In an Op-Ed in the New York Times critical of the religious message of Avatar, Ross Douthat writes that:
… “Avatar” is Cameron’s long apologia for pantheism — a faith that equates God with Nature, and calls humanity into religious communion with the natural world.
From Wikipedia: Pantheism (Ancient Greek: πᾶν (pan) “all” and θεός (theos) “god”; literally “belief that God is all”) is the view that everything is part of an all-encompassing immanent God and that the Universe (Nature) and God are equivalent.
After seeing the movie (don’t worry, no spoilers here!), I came to a different conclusion. Again from Wikipedia:
Panentheism: (from Greek πᾶν (pân) “all”; ἐν (en) “in”; and θεός (theós) “God”; “all-in-God”) is a belief system which posits that God exists and interpenetrates every part of nature, and timelessly extends beyond as well.
The difference is whether God IS nature (pantheism, not really a Jewish theology) or God is beyond nature (a theology found within Jewish mystical traditions). In distinction to “A Serious Man” (not to worry, still no spoilers!), whose directors clearly knew the book of Job and wrestled with serious theological issues in making the movie, James Cameron was focused on telling a compelling story, not exploring or promoting theology. I don’t think Cameron was sufficiently aware of the theology behind his movie to know the difference between the two theologies or to systematically argue for one or the other.
I thought both movies were terrific, entertaining, and thought provoking. I suggest that before seeing “A Serious Man,” you should do a little homework. Read the book of Job (or at least read the article about Job from the Encyclopedia Judaica or the Jewish Encyclopedia). The parallels are brilliant, and the theology of the movie is a serious critique of the theology of the book.
For Avatar, you might want to read up on the Hasidic idea of leit atar panui mimenu, “there is no place or no thing in which God is absent.” From the Jewish Encyclopedia:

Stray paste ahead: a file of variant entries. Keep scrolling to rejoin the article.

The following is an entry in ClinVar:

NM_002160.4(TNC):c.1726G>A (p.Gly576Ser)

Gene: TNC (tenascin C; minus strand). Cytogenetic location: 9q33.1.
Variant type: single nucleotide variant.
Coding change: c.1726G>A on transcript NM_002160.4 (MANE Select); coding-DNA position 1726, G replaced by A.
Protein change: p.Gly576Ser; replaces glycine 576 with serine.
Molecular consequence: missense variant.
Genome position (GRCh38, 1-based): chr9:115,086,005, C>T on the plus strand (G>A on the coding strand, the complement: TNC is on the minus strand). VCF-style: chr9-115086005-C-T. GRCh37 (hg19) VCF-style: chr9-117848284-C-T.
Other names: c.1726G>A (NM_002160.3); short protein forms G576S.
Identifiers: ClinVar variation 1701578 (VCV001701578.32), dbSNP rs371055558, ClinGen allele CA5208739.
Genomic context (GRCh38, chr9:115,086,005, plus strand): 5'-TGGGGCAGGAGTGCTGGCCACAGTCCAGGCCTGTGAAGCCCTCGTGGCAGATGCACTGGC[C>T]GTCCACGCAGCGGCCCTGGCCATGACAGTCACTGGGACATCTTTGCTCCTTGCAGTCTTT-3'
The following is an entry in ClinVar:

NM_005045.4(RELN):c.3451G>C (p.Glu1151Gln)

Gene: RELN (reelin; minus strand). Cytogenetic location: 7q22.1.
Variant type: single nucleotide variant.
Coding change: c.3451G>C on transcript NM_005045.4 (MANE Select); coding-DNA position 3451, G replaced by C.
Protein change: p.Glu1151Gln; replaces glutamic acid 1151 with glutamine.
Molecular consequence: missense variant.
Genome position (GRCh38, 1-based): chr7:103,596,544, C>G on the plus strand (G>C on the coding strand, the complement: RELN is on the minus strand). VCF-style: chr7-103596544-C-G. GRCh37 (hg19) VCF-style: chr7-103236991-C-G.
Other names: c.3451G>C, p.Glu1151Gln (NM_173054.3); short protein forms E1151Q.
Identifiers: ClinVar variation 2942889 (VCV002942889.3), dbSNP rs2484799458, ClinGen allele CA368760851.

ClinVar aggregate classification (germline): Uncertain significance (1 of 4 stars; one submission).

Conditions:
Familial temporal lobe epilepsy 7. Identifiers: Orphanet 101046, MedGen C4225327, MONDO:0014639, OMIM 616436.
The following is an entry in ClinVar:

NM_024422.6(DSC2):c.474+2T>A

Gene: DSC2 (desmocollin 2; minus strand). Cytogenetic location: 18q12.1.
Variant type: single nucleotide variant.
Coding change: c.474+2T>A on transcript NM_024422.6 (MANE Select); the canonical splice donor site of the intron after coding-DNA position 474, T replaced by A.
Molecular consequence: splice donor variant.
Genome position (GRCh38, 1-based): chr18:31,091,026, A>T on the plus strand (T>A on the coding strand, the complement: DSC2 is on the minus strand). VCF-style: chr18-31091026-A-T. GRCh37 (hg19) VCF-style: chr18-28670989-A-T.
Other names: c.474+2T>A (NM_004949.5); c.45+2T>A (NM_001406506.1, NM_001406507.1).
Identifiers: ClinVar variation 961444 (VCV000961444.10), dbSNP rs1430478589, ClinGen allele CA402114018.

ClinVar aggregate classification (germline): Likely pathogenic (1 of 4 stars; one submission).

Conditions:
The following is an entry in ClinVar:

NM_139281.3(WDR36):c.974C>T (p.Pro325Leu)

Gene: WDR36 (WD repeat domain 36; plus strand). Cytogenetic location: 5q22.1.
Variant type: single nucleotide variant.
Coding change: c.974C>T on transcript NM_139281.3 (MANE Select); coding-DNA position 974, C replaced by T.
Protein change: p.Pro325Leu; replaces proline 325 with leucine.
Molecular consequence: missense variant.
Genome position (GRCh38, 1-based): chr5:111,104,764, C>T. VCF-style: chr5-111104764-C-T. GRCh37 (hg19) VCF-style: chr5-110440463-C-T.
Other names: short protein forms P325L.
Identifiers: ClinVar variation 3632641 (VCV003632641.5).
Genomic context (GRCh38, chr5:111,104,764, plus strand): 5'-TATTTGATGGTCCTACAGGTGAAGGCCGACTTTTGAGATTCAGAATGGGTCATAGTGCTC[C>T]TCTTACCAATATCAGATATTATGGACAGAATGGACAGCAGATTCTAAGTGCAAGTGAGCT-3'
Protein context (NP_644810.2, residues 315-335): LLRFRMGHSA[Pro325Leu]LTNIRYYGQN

The Divine in all Things.
God in His endless and innumerable attributes manifests Himself in creation, which is onlyoneaspect of His activity, and which is therefore in reality a self-limitation. And just as God in His goodness limited Himself, and thus descended to the level of the world and man, so it is the duty of the latter to strive to unite with God. The removal of the outer shell of mundane things, or, as the cabalist terms it, “the ascension of the [divine] spark,” being a recognition of the presence of God in all terrestrial things, it is the duty of man, if he experience pleasure, to receive such emotion in all purity and sanctity as a divine manifestation, for He is the source of all pleasure.
Read more: http://www.jewishencyclopedia.com/view.jsp?artid=103&letter=B&search=hasidism#336#ixzz0bc1r2dPr
As you watch Avatar, see if you think agree with Ross Douthat that the movie argues for pantheism, or with me, that it is equally plausible that the God present in the movie might be a panentheistic manifestation of a larger Divine presence. In either case, enjoy the ride!
Loved seeing ‘panentheism’ cited. As a follower and friend of Charles Hartshorne, the most notable secular philosopher of panentheism, I cheer you on. Mystics have been at work on this for a long time, across religious lines and cultures. Systematic thinking about it has been rather more rare, so I commend his writing to you, notably “The Divine Relativity” and “A Natural Theology for Our Time.” Short, hard books. But very satisfying.
Given that the end of my Sabbatical is in sight, I don’t think I’m up to new reading projects. I don’t think I’m going to finish the books on my list as it is. Thanks for the comment and the recommendation, though.